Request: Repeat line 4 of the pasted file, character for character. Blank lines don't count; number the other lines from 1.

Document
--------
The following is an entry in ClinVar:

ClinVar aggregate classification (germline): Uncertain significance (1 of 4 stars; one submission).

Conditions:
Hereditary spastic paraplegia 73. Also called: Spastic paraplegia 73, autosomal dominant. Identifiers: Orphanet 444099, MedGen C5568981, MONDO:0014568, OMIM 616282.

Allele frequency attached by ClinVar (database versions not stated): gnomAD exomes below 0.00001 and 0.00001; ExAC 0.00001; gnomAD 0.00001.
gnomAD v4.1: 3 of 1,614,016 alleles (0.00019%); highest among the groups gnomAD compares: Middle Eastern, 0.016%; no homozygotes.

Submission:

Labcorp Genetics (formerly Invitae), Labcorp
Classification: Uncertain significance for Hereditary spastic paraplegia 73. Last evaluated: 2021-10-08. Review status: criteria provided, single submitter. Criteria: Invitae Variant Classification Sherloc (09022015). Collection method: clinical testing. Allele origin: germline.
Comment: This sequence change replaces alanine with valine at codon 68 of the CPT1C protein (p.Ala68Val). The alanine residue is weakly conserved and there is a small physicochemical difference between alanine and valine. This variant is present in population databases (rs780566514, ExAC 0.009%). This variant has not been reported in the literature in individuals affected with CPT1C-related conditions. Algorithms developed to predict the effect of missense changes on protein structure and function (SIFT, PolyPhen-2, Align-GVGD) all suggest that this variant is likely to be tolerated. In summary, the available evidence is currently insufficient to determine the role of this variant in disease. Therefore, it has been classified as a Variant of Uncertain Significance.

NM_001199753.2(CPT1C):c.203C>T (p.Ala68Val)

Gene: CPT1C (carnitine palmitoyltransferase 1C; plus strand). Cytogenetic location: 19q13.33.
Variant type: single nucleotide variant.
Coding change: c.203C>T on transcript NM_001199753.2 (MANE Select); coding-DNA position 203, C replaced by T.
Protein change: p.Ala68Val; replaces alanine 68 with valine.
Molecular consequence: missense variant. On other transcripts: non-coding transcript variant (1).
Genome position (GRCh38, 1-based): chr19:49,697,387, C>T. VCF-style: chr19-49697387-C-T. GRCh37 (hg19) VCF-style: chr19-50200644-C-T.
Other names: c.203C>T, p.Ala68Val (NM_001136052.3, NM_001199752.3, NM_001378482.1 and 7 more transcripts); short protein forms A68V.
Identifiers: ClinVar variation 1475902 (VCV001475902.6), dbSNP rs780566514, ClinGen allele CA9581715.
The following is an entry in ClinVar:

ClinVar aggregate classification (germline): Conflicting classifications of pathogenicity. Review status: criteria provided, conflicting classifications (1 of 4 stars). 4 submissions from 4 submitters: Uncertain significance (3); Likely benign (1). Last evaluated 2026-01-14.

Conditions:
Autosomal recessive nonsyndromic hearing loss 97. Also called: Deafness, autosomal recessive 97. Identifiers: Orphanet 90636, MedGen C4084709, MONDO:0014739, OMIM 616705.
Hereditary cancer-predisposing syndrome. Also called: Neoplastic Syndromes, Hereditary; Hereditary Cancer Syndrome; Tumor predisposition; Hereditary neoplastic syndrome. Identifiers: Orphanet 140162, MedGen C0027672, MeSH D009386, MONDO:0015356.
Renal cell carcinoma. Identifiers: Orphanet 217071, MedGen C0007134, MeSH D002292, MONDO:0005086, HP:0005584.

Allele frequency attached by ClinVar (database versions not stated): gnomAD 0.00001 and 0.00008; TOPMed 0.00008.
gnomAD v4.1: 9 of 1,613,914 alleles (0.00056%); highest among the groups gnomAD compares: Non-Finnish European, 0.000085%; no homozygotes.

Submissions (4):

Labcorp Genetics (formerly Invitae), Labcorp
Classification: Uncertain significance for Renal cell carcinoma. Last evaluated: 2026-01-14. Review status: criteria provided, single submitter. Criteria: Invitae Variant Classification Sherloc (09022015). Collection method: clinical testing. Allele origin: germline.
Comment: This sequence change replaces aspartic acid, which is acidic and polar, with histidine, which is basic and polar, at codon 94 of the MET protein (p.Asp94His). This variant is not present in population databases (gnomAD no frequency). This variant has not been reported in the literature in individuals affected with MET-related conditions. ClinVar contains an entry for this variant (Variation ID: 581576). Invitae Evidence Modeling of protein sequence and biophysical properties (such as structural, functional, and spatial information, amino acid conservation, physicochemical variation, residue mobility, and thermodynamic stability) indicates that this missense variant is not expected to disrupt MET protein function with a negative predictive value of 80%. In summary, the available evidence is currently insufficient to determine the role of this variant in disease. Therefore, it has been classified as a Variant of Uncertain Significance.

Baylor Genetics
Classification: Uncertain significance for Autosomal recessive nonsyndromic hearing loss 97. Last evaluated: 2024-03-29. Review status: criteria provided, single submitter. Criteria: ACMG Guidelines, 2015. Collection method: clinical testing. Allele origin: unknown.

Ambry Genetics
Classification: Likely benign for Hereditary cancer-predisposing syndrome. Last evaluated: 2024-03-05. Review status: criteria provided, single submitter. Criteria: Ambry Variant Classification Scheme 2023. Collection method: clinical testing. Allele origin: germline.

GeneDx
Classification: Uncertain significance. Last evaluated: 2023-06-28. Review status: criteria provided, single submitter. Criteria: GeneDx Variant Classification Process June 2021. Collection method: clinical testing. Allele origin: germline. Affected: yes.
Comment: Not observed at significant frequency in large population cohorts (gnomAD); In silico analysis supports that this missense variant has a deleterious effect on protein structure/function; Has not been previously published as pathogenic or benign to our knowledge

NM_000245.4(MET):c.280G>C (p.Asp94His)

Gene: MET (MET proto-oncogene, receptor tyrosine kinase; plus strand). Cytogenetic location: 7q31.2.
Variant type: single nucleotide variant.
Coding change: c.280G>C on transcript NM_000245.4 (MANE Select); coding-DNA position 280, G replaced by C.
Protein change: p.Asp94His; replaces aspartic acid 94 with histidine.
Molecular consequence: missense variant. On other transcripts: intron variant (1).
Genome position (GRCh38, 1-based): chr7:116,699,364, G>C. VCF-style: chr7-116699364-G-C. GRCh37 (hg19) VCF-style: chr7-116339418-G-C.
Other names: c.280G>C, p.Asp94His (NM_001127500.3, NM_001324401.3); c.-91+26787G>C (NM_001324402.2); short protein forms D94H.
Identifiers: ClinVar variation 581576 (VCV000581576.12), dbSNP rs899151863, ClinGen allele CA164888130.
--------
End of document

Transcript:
Hereditary spastic paraplegia 73. Also called: Spastic paraplegia 73, autosomal dominant. Identifiers: Orphanet 444099, MedGen C5568981, MONDO:0014568, OMIM 616282.